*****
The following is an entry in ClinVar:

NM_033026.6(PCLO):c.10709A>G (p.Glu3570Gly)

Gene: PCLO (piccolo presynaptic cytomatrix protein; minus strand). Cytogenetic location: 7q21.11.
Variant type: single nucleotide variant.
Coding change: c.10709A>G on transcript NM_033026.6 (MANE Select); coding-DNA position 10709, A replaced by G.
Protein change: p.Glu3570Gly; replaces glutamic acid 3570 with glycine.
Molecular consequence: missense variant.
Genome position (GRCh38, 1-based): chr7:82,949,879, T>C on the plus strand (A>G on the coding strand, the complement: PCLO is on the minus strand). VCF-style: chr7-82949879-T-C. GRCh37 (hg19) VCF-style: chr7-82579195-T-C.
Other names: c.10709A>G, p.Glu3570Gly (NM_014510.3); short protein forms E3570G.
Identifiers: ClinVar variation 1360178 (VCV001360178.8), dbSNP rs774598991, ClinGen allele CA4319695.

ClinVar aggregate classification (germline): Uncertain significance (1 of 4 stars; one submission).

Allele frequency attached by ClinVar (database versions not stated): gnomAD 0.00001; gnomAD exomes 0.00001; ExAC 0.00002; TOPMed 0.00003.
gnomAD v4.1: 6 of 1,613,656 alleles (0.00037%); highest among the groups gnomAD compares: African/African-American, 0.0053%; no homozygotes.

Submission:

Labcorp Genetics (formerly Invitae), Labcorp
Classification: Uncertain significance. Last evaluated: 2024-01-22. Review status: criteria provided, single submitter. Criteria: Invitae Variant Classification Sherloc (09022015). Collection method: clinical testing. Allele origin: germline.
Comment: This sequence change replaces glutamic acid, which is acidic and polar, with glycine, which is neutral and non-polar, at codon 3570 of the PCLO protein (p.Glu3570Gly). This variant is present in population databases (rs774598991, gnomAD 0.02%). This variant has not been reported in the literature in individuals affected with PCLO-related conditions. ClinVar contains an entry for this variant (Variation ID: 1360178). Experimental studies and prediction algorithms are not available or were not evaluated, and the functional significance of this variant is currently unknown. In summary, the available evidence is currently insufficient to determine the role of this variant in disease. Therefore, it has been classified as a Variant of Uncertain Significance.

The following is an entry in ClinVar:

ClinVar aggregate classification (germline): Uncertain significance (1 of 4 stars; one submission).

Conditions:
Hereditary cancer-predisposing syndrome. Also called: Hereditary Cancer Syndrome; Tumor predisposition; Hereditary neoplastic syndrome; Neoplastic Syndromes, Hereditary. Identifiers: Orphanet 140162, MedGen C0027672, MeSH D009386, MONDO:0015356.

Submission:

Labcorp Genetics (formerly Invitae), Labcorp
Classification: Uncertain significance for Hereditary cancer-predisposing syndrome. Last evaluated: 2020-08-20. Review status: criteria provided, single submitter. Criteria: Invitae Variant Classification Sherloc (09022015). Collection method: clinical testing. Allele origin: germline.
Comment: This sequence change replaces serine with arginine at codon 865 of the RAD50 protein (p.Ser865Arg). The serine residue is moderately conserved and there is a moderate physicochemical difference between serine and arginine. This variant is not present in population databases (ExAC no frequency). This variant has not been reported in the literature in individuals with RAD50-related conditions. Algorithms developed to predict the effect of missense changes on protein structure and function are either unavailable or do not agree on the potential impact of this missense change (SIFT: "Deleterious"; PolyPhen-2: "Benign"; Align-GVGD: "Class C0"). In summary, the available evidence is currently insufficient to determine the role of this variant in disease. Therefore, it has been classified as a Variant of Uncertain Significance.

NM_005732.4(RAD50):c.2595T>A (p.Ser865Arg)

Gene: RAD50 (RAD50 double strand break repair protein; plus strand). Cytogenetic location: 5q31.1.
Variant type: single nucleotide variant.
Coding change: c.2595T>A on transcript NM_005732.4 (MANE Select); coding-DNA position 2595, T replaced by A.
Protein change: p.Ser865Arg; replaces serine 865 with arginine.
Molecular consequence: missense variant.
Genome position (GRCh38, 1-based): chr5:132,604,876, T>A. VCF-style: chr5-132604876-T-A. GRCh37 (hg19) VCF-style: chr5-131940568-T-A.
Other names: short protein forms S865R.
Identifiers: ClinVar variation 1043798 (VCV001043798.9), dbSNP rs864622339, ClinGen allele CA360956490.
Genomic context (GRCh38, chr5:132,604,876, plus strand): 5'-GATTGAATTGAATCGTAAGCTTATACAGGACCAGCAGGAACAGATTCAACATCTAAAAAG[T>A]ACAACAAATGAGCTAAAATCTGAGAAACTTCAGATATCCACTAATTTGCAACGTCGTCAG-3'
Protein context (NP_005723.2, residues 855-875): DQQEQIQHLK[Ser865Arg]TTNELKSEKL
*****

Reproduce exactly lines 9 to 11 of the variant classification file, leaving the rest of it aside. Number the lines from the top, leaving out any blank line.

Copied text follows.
Other names: c.10709A>G, p.Glu3570Gly (NM_014510.3); short protein forms E3570G.
Identifiers: ClinVar variation 1360178 (VCV001360178.8), dbSNP rs774598991, ClinGen allele CA4319695.

ClinVar aggregate classification (germline): Uncertain significance (1 of 4 stars; one submission).